It is possible that in some initial time periods there is a temporary non-extinction equilibrium. Over time, demand may increase such that there is no non-extinction equilibrium. In that case the initial non-extinction equilibrium is not a steady state.


S. Farrow/Ecological Economics 13 (1995) 115-123

3. The historical case: forecasting non-extinction equilibrium with c o m m o n property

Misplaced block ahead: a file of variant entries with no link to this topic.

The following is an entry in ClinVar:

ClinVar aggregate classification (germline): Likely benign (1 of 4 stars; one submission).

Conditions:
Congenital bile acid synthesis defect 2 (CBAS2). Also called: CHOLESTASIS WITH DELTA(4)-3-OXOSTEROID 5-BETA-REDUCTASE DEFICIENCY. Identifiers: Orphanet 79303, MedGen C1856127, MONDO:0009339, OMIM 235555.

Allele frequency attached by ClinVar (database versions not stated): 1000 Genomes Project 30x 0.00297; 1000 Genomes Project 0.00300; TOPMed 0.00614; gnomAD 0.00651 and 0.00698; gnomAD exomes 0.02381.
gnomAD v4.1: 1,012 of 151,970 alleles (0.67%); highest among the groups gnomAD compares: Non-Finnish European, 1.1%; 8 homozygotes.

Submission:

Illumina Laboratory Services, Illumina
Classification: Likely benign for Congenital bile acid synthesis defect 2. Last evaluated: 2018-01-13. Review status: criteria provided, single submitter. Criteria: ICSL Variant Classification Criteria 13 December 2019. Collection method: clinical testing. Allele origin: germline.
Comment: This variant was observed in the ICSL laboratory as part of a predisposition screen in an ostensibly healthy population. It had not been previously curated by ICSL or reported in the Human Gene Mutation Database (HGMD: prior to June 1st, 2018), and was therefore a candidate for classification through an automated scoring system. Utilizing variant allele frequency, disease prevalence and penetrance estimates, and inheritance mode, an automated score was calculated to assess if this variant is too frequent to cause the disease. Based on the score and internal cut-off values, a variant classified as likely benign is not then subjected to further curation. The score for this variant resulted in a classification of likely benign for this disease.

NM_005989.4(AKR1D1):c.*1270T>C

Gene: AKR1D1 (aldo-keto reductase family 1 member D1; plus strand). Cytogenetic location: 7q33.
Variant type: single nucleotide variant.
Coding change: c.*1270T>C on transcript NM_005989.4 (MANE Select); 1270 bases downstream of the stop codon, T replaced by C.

The passenger pigeon and the buffalo provide case studies for assessing the casual forecasting power of the model. The prediction of a non-extinction equilibrium in the common property case depends on the movement of price and cost toward a (potentially) non-profitable sustainable yield and on the initial stock size. A manager of the public domain might have tried to assess: • Whether the initial stocks of the resources were "large": i.e., would one have assumed X(0) >XI* ? • To what extent would the stock of the resource affect the cost of harvesting? • Would the price of the resource fall as large harvests occurred? Regarding measurements and perceptions of the initial stock size, the flock and herd sizes were proverbial for their size. Anecdotal stories and numerical estimates abound in reports of the time regarding the large size of even single flocks or single herds. Examples of these are reports that a flock of passenger pigeons would occupy a densely packed nesting site on the order of 30 square miles (Schorger, 1973) and that grazing herds of buffalo would occupy hundreds of square miles in a compact mass (Dary, 1974). A modern analyst would likely assume that the initial stocks were indeed "large". Alternatively, if these stocks were "not large", then it is unclear whether a market-based non-extinction equilibrium is possible in any relevant application. The question of the smallest stock size that is profitable is more complex and depends on the answers to questions two and three: the movement of costs and prices. The cost functions used to model renewable resources typically include the level of the stock as an argument. A negative partial derivative is assumed; increases in the stock size reduce the cost of harvest. Anecdotal evidence in a variety of sources (Branch, 1929; Dary, 1974)relates that search costs significantly increased as the population size of the buffalo was reduced. The costs associated with hunting passenger pigeons seems to have changed in a similar manner although the final remnants of